The American Benefits Council said the reported $34 billion deficit is “terribly misleading.” Additionally, Kathryn Ricard, senior vice president for Retirement Policy at the ERISA Industry Committee (ERIC) said in a statement: “The PBGC’s annual report showing an increased deficit once again is based on artificially low interest rates that obscure the real value of the PBGC’s obligations and is simply not realistic.”
Both groups said the number should not be used to justify allowing the PBGC board to set its own premiums. When reporting the deficit, PBGC Director Josh Gotbaum noted that the administration, similar to previous administrations, proposed that Congress give the PBGC board the ability to set premiums (see “PBGC Reports Record Deficit for 2012”).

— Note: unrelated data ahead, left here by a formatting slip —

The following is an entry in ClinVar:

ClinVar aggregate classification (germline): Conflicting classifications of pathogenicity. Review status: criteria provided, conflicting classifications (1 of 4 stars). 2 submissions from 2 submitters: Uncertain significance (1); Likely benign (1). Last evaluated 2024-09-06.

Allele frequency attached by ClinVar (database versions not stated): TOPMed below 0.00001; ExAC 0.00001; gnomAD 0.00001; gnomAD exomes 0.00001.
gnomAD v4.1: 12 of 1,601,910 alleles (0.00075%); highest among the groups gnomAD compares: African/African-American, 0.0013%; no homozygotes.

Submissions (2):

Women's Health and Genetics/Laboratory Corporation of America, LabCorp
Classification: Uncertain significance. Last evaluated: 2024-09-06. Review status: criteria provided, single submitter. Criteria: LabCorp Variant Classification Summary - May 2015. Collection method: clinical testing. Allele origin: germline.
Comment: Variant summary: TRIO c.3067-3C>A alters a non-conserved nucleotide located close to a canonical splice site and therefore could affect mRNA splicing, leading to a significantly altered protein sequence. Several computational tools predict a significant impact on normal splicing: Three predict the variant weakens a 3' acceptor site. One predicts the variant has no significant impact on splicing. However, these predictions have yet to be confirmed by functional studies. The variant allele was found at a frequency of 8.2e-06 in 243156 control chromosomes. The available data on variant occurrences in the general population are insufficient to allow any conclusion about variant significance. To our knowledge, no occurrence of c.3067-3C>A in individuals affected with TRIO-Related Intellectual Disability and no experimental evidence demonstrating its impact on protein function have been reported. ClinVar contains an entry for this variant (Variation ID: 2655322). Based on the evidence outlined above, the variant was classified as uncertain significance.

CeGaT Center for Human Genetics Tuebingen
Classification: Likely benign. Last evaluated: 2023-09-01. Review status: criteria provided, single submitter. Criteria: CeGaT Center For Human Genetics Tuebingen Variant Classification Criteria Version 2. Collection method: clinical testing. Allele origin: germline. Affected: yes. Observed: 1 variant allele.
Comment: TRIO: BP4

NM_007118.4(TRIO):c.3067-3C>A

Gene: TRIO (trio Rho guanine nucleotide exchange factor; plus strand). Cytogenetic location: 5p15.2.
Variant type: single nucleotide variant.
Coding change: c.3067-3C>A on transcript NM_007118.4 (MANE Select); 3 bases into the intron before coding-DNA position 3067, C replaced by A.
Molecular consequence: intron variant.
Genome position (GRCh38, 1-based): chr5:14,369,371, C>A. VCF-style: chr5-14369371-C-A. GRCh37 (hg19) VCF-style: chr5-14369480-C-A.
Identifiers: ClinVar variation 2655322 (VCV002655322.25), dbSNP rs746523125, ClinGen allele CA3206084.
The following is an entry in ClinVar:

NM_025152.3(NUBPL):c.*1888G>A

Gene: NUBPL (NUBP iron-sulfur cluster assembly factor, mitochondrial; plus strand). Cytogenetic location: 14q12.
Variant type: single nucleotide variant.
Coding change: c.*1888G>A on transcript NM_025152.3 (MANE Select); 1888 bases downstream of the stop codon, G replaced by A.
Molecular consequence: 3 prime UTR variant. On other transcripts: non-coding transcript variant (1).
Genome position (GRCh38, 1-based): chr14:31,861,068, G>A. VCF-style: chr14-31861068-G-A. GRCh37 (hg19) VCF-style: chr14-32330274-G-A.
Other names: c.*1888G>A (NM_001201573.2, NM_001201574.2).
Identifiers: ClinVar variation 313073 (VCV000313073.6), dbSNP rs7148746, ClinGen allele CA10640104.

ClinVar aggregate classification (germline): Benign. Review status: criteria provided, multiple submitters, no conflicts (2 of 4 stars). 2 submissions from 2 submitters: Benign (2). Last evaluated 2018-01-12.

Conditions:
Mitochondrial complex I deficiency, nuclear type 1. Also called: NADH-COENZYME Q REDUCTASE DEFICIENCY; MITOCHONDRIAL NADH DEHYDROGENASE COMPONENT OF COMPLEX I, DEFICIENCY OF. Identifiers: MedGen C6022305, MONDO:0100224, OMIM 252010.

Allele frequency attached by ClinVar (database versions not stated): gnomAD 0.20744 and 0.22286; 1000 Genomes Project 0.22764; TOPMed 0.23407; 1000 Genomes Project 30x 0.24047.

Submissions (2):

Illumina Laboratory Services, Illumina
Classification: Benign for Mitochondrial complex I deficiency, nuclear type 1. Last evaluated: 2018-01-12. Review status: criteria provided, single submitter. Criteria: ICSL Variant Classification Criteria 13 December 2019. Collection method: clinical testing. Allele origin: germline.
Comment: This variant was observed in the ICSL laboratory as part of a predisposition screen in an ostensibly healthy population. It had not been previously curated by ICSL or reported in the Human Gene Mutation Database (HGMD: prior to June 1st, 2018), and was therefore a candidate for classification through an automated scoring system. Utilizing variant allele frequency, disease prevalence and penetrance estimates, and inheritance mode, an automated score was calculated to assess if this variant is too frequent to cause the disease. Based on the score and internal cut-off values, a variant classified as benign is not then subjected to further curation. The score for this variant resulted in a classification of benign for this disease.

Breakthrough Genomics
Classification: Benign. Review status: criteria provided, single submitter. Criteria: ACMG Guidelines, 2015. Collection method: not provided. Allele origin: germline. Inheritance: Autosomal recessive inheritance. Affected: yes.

The American Benefits Council said the PBGC’smethodology to calculate its deficit is seriously flawed and noted it has never been fully examined by Congress. “Before we can determine PBGC’s true financial position, the assumptions and models used by the agency to calculate its deficit must be scrutinized, especially if PBGC is using them to charge its customers higher premiums,” said the council’s president James A. Klein.
“Policymakers should not rush to judgment regarding the increase in the PBGC’s deficit because the report does not reflect the fact that premiums paid to the PBGC were just increased under the MAP 21 [Moving Ahead for Progress in the 21st Century Act] legislation. Significant increases in PBGC premiums will be phased in over the next two years,” Ricard pointed out.
“Policymakers also should reject any efforts to permit the PBGC to set risk-based premiums based on the credit worthiness of a plan sponsor. The risk of being assessed unpredictable premiums based on a governmental agency’s assessment of credit worthiness would accelerate the flight from the defined benefit system, harming the very participants who benefit from such plans, as well as the PBGC itself,” she added.